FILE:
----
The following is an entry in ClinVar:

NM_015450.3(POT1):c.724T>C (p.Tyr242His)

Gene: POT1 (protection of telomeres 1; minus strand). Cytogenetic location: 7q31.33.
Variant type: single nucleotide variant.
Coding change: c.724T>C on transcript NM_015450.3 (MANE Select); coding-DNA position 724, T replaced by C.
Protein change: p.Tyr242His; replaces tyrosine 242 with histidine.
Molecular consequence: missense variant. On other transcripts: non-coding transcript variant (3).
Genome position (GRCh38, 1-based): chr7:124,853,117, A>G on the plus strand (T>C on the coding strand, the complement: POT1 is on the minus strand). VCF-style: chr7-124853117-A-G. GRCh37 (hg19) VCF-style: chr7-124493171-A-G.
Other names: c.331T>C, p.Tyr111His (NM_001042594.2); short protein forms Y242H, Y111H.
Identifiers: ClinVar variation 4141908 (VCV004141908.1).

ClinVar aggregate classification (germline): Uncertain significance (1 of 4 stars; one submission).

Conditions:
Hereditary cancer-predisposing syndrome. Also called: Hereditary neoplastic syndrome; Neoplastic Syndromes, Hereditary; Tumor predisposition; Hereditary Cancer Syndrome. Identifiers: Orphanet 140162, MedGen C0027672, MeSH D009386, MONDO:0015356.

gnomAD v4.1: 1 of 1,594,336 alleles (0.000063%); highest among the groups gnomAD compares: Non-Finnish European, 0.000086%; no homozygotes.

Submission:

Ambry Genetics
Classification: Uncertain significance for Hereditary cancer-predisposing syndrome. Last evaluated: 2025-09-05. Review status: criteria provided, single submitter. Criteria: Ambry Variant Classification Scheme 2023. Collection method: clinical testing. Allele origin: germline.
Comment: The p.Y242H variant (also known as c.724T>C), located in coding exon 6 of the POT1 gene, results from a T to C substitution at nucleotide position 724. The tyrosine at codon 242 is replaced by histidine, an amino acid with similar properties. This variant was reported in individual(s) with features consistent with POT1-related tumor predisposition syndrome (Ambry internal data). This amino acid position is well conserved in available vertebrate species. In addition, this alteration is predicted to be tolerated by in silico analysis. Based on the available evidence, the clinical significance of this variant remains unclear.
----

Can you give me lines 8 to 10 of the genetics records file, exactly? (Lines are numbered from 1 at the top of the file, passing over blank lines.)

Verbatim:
Genome position (GRCh38, 1-based): chr7:124,853,117, A>G on the plus strand (T>C on the coding strand, the complement: POT1 is on the minus strand). VCF-style: chr7-124853117-A-G. GRCh37 (hg19) VCF-style: chr7-124493171-A-G.
Other names: c.331T>C, p.Tyr111His (NM_001042594.2); short protein forms Y242H, Y111H.
Identifiers: ClinVar variation 4141908 (VCV004141908.1).